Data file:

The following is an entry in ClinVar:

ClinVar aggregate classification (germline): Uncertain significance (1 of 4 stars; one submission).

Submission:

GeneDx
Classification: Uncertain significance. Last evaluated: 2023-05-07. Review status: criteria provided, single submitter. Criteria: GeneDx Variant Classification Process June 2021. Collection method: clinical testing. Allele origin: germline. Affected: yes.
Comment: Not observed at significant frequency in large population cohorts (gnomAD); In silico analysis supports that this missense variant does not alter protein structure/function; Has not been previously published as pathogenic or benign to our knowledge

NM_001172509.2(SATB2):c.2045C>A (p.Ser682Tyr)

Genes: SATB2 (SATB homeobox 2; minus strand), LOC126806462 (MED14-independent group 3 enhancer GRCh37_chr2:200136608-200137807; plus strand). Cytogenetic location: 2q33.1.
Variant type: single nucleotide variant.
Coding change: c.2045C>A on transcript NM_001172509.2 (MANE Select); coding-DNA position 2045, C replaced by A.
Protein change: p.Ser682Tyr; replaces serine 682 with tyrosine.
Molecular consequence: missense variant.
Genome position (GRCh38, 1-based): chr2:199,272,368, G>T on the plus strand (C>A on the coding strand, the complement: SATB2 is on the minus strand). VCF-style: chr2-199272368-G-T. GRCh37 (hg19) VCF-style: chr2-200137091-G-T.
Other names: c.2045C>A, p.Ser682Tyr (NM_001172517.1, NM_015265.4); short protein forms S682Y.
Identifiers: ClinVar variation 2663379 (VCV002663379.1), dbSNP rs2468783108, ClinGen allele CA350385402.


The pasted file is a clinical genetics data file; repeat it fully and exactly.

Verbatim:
The following is an entry in ClinVar:

ClinVar aggregate classification (germline): Uncertain significance (1 of 4 stars; one submission).

Submission:

GeneDx
Classification: Uncertain significance. Last evaluated: 2023-05-07. Review status: criteria provided, single submitter. Criteria: GeneDx Variant Classification Process June 2021. Collection method: clinical testing. Allele origin: germline. Affected: yes.
Comment: Not observed at significant frequency in large population cohorts (gnomAD); In silico analysis supports that this missense variant does not alter protein structure/function; Has not been previously published as pathogenic or benign to our knowledge

NM_001172509.2(SATB2):c.2045C>A (p.Ser682Tyr)

Genes: SATB2 (SATB homeobox 2; minus strand), LOC126806462 (MED14-independent group 3 enhancer GRCh37_chr2:200136608-200137807; plus strand). Cytogenetic location: 2q33.1.
Variant type: single nucleotide variant.
Coding change: c.2045C>A on transcript NM_001172509.2 (MANE Select); coding-DNA position 2045, C replaced by A.
Protein change: p.Ser682Tyr; replaces serine 682 with tyrosine.
Molecular consequence: missense variant.
Genome position (GRCh38, 1-based): chr2:199,272,368, G>T on the plus strand (C>A on the coding strand, the complement: SATB2 is on the minus strand). VCF-style: chr2-199272368-G-T. GRCh37 (hg19) VCF-style: chr2-200137091-G-T.
Other names: c.2045C>A, p.Ser682Tyr (NM_001172517.1, NM_015265.4); short protein forms S682Y.
Identifiers: ClinVar variation 2663379 (VCV002663379.1), dbSNP rs2468783108, ClinGen allele CA350385402.